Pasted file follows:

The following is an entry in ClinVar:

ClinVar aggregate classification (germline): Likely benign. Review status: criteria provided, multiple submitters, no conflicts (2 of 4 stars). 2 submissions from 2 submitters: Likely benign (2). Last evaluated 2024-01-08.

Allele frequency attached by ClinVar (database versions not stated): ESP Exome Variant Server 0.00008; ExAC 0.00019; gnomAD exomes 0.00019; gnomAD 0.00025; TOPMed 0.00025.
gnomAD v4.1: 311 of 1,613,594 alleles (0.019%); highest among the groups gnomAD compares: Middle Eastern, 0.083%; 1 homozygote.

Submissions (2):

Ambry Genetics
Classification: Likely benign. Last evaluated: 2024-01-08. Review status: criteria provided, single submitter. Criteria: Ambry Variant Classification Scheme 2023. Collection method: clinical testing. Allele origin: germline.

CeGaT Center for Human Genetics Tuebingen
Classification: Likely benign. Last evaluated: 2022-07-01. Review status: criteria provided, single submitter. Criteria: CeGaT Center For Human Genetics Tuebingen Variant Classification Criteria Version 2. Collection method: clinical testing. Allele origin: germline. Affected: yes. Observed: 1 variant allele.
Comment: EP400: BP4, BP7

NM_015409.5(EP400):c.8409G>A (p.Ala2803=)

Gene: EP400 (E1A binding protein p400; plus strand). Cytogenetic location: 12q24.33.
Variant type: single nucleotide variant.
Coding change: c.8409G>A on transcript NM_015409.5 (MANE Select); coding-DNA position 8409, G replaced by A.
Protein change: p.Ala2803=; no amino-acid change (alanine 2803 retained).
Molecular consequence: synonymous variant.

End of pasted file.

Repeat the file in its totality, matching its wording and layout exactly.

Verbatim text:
The following is an entry in ClinVar:

ClinVar aggregate classification (germline): Likely benign. Review status: criteria provided, multiple submitters, no conflicts (2 of 4 stars). 2 submissions from 2 submitters: Likely benign (2). Last evaluated 2024-01-08.

Allele frequency attached by ClinVar (database versions not stated): ESP Exome Variant Server 0.00008; ExAC 0.00019; gnomAD exomes 0.00019; gnomAD 0.00025; TOPMed 0.00025.
gnomAD v4.1: 311 of 1,613,594 alleles (0.019%); highest among the groups gnomAD compares: Middle Eastern, 0.083%; 1 homozygote.

Submissions (2):

Ambry Genetics
Classification: Likely benign. Last evaluated: 2024-01-08. Review status: criteria provided, single submitter. Criteria: Ambry Variant Classification Scheme 2023. Collection method: clinical testing. Allele origin: germline.

CeGaT Center for Human Genetics Tuebingen
Classification: Likely benign. Last evaluated: 2022-07-01. Review status: criteria provided, single submitter. Criteria: CeGaT Center For Human Genetics Tuebingen Variant Classification Criteria Version 2. Collection method: clinical testing. Allele origin: germline. Affected: yes. Observed: 1 variant allele.
Comment: EP400: BP4, BP7

NM_015409.5(EP400):c.8409G>A (p.Ala2803=)

Gene: EP400 (E1A binding protein p400; plus strand). Cytogenetic location: 12q24.33.
Variant type: single nucleotide variant.
Coding change: c.8409G>A on transcript NM_015409.5 (MANE Select); coding-DNA position 8409, G replaced by A.
Protein change: p.Ala2803=; no amino-acid change (alanine 2803 retained).
Molecular consequence: synonymous variant.